I ran acccheck on the ‘robert’ user with the big.txt pw list, to no avail. Can circle back to try the other usernames if needed.

THC Hydra

You can use Hydra to brute force FTP, SSH, POP3, and SMTP account. Let’s try Hydra with those usernames to find SSH accounts! Trying the usernames found via acccheck with SSH logins:


hydra -L users -P 10_million_password_list_top_100000.txt -t 4 ssh -vv

Nothing turned up! Bummer.


This was found during discover with dirsearch, and it appears to be a short MySQL dump file. Since other avenues were turning out to be fruitless, I thought I’d give this a closer look.

Immediately, the first thing to note is that there’s a username and password shown in the dump file.


Let’s try it on the HTML login form at No luck!
I thought maybe that was a default password, so I tested it on the other known users as well (robert, root, loneferret), but still no luck.

Perhaps it’d work with SSH or SMB?

The file at least led me to believe MySQL was in place, so perhaps some more SQLi exploration would help.

After a number of failed attempts and errors by trying various SQL injection strings, using this worked:

That took me to the User Admin Panel and showed the actual password.

That seemed kinda easy. But this is when things got hard, actually.

I logged out and confirmed that the password worked. It logged me back into that same page. But what good is that? Let’s try SSH again!

Shell obtained. However, the shell seemed to be extremely limited. As instructed at login, typing ? or ‘help’ gets you a list of allowed commands:

I was warned about trying to cd into the root directory, and getting kicked out if I tried again.

lpath is the same as pwd.

The only available command that looks somewhat useful is echo. Let’s see if we can echo the contents of .profile

Uh oh. It really did kick me out! Luckily, all I had to do was reconnect via SSH. Let’s try a different file:

Bummer. How about getting around now that we know it is possible to simply re-log via SSH if you get kicked out? No luck.

Must break out of the restricted “LigGoat” shell. To the Google!

Searching for “escape restricted shell echo” I found a handy article:

Trying a number of things, I finally found the right trick, which is to use Python to switch shells:

That was weird, but it worked, and I got a less restricted shell. This website was of much help to find the specific command needed: http://netsec.ws/?p=337

Finally, a useful shell. Well, more useful. It still seems to be a basic user account with no real privileges. So where to next? MySQL exists and can be leveraged to take over a box under the right circumstances, so before exploring other vectors, I decided to start with it.


Revisiting the web directory and the application running on the website, I found a handy SQL statement in checklogin.php. This statement had the mysql connection string, including the username and password, which were simply:

user: root
pass: (empty)

That suggested the root password was never changed when MySQL was installed, so this was probably a default installation with few tweaks or security enhancements. Sure enough, I was able to log in:

Things got off track for a while here, as I wasn’t really sure what to do from this point. However, this Google search helped me:

That led me to a Facebook post, of all things:


It described the situation perfectly:

“We may have MySQL root access but not system root access for a number of reasons including having a shell account on the target whilst MySQL’s root user has been left unpassworded by default, or alternatively gaining access via SQL injection through a web application connecting to the database as root, which is something I see far too often.”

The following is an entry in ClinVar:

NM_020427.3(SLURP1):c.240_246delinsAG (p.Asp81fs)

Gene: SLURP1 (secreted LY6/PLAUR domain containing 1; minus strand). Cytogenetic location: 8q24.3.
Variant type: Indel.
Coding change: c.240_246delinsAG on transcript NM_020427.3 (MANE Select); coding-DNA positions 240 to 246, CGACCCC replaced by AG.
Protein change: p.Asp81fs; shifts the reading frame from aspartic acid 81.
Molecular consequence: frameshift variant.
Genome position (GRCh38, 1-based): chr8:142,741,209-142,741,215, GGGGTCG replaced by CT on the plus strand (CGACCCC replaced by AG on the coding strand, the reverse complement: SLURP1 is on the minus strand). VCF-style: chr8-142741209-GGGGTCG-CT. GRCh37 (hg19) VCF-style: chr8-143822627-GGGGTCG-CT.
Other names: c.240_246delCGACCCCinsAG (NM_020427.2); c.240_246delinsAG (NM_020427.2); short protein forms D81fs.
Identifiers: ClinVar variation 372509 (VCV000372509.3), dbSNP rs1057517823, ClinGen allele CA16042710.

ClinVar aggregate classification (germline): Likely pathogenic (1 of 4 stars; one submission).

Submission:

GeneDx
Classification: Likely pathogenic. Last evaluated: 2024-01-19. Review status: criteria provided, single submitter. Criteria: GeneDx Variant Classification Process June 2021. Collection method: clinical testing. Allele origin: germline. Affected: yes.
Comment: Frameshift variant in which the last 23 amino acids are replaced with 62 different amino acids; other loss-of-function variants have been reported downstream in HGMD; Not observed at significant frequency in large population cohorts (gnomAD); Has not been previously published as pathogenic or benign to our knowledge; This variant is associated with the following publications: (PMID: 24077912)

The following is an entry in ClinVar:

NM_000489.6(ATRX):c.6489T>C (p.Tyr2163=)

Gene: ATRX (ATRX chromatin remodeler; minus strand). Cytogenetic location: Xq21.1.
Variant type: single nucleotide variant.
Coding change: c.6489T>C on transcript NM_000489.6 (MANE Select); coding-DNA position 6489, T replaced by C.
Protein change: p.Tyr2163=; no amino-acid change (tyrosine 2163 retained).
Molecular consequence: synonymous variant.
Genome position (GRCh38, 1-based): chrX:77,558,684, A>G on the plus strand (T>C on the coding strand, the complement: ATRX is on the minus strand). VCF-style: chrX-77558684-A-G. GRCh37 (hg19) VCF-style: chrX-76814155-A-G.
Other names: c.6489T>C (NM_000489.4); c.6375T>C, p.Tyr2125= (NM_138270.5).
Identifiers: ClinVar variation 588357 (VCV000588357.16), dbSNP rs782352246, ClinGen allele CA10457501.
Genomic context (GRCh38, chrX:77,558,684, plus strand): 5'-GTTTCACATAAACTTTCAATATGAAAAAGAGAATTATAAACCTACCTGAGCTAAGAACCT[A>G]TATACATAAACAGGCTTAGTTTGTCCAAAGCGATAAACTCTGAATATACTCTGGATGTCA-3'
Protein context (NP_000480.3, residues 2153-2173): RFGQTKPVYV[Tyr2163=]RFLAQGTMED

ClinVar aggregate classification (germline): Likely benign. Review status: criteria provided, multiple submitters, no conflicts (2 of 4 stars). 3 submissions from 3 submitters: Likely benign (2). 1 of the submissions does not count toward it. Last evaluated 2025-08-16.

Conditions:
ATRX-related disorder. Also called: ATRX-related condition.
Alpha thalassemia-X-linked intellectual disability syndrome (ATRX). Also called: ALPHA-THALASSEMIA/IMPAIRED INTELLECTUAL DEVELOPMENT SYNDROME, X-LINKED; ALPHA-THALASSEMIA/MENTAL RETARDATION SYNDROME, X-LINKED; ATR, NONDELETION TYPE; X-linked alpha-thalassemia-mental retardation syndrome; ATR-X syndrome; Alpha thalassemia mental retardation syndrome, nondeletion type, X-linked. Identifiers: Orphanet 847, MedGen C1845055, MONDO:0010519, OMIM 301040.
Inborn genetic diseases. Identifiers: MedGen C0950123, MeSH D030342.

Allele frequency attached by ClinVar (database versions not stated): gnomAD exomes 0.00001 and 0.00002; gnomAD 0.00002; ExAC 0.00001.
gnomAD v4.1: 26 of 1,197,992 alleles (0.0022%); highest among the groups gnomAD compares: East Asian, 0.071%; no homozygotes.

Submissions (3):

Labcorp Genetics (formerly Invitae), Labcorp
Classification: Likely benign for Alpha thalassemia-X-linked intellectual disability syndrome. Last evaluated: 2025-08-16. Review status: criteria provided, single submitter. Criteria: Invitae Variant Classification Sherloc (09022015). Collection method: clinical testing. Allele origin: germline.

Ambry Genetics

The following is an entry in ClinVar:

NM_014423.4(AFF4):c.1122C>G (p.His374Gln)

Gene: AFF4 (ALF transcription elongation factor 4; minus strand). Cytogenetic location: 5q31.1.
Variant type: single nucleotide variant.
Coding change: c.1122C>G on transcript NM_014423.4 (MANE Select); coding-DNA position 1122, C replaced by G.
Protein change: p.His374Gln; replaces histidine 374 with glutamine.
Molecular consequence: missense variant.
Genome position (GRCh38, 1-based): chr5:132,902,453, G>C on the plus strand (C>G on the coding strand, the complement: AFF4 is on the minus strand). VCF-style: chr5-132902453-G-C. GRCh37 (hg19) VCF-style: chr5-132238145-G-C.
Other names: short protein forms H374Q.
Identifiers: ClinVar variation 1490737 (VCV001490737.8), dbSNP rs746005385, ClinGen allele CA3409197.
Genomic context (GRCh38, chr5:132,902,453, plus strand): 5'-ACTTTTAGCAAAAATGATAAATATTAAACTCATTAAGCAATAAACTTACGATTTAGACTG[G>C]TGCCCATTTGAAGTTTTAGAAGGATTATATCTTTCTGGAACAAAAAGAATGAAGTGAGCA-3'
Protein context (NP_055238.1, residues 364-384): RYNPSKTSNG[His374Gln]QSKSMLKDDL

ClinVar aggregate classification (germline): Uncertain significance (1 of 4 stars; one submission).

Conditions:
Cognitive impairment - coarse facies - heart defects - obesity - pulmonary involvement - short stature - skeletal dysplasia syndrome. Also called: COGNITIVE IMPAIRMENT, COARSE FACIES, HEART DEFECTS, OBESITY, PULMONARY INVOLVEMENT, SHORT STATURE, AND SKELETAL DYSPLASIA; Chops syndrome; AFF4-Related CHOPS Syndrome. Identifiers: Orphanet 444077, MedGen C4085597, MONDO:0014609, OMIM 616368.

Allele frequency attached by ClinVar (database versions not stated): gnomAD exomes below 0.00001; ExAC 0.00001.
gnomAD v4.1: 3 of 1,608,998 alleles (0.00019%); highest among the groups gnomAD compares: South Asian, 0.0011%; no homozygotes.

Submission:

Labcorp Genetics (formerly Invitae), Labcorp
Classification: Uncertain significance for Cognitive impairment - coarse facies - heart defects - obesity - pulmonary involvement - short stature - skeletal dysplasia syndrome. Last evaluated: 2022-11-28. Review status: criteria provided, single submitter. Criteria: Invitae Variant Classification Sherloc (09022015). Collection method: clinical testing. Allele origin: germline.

The necessary lib file was already at /usr/lib/lib_mysqludf_sys.so which meant I didn’t need to grab it from sqlmap and upload it to the system.

Modifying those instructions a little, there was no need to compile a c script (which I was unable to do as user ‘john’ anyway.

Where that article has this line:

Just do this instead:

Then drop out of MySQL and run this:

It should drop you into a root shell!

Root obtained. Mission complete!


VMware – RHEL / CentOS 6.2 – Network Issues

Howdy folks,

I just grabbed CentOS 6.2 (don’t know if it’s an issue in 6.0, 6.1), but an installation with the “Basic Server” within VMware Fusion 4.1.1 delivered no IP address etc. when leaving DHCP/NAT as the default.

Finding: Seems, either something is goofed in the dhclient or NetworkManager (now default for RHEL 6.x).

Fix: I brought the network interface up “ifup eth0”, then ran “dhclient eth0”, obtained an IP and ran “yum update -y”, after which (I noticed dhclient was in the updates), I was able to reboot and all worked well.

Not a big deal, as you could have just manually configured your network script, but maybe it will help someone. 🙂

High End Desktop for a Low End price

Want to build a high end desktop computer for a low end price (around $600 or less)?

Note: I don’t include Windows 7 in the default build, as you can just download Ubuntu, Fedora, or OpenSuSE Linux etc. for free. However, I’ve included links for Windows 7 (student and normal) in the Additional options section.

I would like to suggest the following components for people that want a really nice system without breaking the bank.

I just built a new machine that could support running multiple VMware instances, encode FLAC quickly, and surf the web etc. without breaking the bank. I didn’t need or want video gaming support since I use a PS3 for that.
However, I’ll suggest a view options (including gaming cards) that will allow you to alter the basic system we’ll be discussing.

This build is based on AMD/ATI since it really does perform well and saves a good chunk of money, but the parts can be swapped very easily to make it an Intel system that won’t break the bank either.

I’ll expand on why I chose the parts and provide direct links as well. (I use Newegg, but use anyone you like)